Sweet Potatoes: Tasty Tubers

by Madeline Shores

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Smells bring to mind…a family dinner of pot roast and sweet potatoes during a myrtle-mad August in a Midwestern town.
– Diane Ackerman

Etymology
From Ipomoea batatas, Latin. Of the morning glory family, convolvulaceae.

Description
Sweet potatoes and yams are often used interchangeably, but we in the test kitchen want you to know your tubers: a sweet potato isn’t really a potato, nor is it a yam. They are tubers that develop from a vine and grow underground. The morning glory and the sweet potato are relatives; a field of sweet potatoes will have occasional flowers that add a little touch of beauty. About 40% of our American sweet potatoes come from North Carolina with 42,000 acres dedicated to its cultivation. With hundreds of varieties (Covington, O’Henry, Japanese, Beauregard, Evangeline, Puerto Rican, Purple), there are many ways to savor the tasty tuber. Yes, when our local farmer’s market gets purple sweet potatoes, we will be making purple sweet potato fries. When choosing sweet potatoes for our deliciously hearty and comforting fall dishes, we like the firm, fresh looking, somewhat evenly shaped ones. The deep orange variety will provide the most nutritional value and will add the most color to the plate.

History
Native to Central and South America, some accounts have pinpointed the origin of domesticated sweet potatoes to Peru, where the earliest records of cultivation (750 B.C.) have been discovered. From the Americas, it is speculated that the sweet potato made its way to the Pacific Islands and South Asia prior to the explorations of Columbus and that his voyages introduced the tuber to Europe. Sweet potatoes were a staple during the Revolutionary and Civil War due to their storage capabilities. Unfortunately its popularity has been taken over by the white potato; Americans ate on average 31 pounds of sweet potatoes in 1920 and has recently dropped to just over 5 pounds. We think a sweet potato revival is in order.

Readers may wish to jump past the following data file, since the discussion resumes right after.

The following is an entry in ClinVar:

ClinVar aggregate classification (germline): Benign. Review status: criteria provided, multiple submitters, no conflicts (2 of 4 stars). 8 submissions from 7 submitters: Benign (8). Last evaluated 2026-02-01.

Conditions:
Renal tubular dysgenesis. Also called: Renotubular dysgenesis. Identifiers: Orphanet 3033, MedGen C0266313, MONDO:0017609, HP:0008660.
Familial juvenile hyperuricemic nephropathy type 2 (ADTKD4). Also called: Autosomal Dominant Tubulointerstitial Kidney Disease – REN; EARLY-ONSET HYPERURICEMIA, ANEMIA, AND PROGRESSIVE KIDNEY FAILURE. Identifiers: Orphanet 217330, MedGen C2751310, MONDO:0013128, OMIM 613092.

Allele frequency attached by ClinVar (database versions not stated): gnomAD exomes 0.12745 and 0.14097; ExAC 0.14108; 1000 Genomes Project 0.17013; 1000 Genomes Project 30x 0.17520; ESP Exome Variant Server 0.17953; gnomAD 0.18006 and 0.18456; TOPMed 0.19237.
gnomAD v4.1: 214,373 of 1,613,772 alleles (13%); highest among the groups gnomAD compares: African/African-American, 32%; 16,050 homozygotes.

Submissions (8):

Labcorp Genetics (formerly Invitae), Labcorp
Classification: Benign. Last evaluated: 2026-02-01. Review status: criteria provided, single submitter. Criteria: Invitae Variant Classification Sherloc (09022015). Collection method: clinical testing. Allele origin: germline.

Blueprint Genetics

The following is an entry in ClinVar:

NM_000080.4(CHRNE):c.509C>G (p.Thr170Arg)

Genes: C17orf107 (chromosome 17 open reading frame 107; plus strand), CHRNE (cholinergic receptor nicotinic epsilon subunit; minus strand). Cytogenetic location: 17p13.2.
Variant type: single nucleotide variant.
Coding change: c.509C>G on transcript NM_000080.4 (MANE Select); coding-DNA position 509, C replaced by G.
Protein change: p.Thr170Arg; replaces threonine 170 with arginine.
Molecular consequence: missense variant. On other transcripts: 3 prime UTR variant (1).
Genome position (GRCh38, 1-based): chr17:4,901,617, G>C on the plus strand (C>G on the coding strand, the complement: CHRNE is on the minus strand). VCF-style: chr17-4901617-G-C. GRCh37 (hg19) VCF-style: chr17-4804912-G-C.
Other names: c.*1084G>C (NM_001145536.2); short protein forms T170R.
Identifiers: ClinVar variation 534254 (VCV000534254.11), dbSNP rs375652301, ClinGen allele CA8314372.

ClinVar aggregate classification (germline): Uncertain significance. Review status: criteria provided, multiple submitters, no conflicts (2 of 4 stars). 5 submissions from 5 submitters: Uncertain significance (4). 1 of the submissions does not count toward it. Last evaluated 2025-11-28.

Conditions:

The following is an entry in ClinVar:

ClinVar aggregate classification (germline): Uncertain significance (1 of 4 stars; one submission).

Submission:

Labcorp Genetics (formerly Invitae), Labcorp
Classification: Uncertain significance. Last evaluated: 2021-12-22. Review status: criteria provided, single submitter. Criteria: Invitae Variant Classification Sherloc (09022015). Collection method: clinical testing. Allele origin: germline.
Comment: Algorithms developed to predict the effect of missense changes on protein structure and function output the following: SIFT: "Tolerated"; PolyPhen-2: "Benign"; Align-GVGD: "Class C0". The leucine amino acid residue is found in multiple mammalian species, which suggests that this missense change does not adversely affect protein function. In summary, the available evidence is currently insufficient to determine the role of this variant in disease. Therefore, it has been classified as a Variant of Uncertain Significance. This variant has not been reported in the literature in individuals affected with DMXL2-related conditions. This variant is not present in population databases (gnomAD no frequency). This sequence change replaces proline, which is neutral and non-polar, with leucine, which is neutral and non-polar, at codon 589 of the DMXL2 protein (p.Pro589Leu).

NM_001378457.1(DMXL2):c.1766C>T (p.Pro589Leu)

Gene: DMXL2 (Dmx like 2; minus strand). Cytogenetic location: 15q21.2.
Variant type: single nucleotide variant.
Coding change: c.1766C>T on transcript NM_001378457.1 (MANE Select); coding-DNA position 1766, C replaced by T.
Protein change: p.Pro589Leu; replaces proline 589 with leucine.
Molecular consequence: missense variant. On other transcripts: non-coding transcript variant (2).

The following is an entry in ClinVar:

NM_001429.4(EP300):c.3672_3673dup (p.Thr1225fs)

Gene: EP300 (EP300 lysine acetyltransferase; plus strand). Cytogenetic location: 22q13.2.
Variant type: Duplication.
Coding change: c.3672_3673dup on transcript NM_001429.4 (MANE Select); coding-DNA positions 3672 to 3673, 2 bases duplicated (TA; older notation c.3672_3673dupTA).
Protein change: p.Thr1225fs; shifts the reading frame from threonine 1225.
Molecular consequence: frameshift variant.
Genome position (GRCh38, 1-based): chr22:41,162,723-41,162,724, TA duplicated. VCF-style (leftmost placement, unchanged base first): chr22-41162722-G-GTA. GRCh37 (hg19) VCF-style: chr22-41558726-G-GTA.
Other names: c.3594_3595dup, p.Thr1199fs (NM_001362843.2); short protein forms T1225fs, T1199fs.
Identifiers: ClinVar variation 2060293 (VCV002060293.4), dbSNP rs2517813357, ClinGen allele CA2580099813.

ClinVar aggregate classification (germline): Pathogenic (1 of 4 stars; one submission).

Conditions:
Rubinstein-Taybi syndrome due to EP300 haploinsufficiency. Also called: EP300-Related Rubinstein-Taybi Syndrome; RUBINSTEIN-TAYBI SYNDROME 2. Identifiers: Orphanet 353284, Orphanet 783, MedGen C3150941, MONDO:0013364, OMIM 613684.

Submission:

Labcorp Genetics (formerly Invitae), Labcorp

Our Approach
Yes, we know what you are thinking, they might look a little dull. What should I do with this oddly shaped dirty looking thing that grows in the ground? Don’t fear, sweet potatoes are most likely our favorite fall tuber. Our handy tried and true Larousse Gastronomique gave us several ways to play with sweet potatoes: baked, fried, pureed, au gratin, pudding, souffle, mashed, boiled, roasted. Where to start? Start at the beginning. Bake like your average baked potato. But we prefer to call them by their French name because everything sounds better in French: Patates en Chemise (sweet potatoes in jackets). Bake in a 375 degree oven for 50 min to an hour or until done. Finish simply with butter and salt. One of our favorite accompaniments to sweet potato fries is chipotle mayo. This may have been the inspiration for our Chipotle Mashed Sweet Potatoes. Perhaps your Thanksgiving mashed potatoes could use a makeover? Speaking of spices, pair sweet potatoes with a spice that complements their sweetness like allspice, ginger or cinnamon and fresh herbs like rosemary or sage. But be sure not to overwhelm the natural, sweet flavor with too much spice. Since they are sweet, they also pair nicely with citrus like orange or lime. If you really want to impress, add the richness or bacon, pancetta, or chorizo. You will tickle every single taste bud. Sweet potatoes also hold up nicely with strong cheese. Case in point Sweet Potato and Gorgonzola Gratin. Obviously we like to feature the tubers in sweet desserts and breads given their great texture and flavor. Sweet potato pie is an absolute must at any southern Thanksgiving. As an alternative to plain zucchini or banana bread, try Zucchini and Sweet Potato Bread. You’ll thank us later. See? They’re not so dull after all.

Sources
Editors of Cook’s Illustrated, ed. Here in America’s Test Kitchen.
Encyclopædia Britannica Online
Everyday Mysteries: Fun Science Facts from the Library of Congress
Food Timeline
McGee, Harold. On Food & Cooking: The Science & Lore of the Kitchen
National Geographic. Edible: An Illustrated Guide to the World’s Food Plants
Rodale, J.I., ed. How to Grow Vegetables & Fruits by the Organic Method.
University of Illinois Extension: Watch Your Garden Grow

Dossier by Kalle Guinn and Amanda Olsen

Photo by Kalle Guinn

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